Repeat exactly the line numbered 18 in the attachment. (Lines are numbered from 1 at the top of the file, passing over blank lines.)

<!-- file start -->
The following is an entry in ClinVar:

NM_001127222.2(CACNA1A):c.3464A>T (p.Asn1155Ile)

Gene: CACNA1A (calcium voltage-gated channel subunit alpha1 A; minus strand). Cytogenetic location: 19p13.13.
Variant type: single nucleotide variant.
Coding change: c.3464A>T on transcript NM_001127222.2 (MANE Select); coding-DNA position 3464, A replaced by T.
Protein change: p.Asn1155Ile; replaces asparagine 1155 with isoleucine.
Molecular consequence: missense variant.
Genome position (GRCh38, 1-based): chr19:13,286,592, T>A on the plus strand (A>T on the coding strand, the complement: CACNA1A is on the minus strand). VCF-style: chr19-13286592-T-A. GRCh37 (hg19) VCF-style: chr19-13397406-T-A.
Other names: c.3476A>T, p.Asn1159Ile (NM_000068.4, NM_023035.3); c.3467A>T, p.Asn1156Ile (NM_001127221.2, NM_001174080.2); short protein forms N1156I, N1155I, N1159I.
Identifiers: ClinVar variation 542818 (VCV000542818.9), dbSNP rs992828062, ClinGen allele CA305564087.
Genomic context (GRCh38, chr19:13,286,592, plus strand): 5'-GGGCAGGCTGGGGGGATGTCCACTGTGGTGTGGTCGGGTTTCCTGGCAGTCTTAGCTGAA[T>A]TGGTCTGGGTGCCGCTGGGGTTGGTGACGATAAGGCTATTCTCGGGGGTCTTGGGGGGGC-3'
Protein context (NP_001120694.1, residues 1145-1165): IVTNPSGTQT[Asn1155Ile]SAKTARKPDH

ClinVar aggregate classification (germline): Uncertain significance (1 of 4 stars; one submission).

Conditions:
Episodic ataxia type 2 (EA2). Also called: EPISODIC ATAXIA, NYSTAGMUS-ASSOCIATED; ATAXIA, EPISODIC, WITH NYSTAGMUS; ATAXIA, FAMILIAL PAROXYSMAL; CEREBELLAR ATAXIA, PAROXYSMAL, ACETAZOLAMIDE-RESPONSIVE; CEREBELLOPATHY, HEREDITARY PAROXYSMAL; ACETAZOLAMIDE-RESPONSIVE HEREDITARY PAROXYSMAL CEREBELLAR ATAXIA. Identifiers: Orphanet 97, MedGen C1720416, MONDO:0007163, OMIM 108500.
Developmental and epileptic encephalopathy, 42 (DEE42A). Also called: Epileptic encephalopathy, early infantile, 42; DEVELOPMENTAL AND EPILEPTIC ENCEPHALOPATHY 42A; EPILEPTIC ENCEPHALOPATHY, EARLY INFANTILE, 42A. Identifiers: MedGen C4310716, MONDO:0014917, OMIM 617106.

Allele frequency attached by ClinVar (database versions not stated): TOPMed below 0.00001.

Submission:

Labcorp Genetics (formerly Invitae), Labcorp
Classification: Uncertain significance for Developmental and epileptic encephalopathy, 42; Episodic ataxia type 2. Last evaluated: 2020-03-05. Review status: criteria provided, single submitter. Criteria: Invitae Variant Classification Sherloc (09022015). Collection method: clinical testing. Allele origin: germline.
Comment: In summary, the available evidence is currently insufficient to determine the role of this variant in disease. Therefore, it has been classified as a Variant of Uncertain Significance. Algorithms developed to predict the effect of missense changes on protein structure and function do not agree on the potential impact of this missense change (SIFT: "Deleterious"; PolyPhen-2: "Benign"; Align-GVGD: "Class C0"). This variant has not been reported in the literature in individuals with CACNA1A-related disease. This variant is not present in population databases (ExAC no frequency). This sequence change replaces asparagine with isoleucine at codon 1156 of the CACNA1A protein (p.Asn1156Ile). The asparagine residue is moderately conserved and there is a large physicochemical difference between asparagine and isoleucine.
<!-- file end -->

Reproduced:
Submission: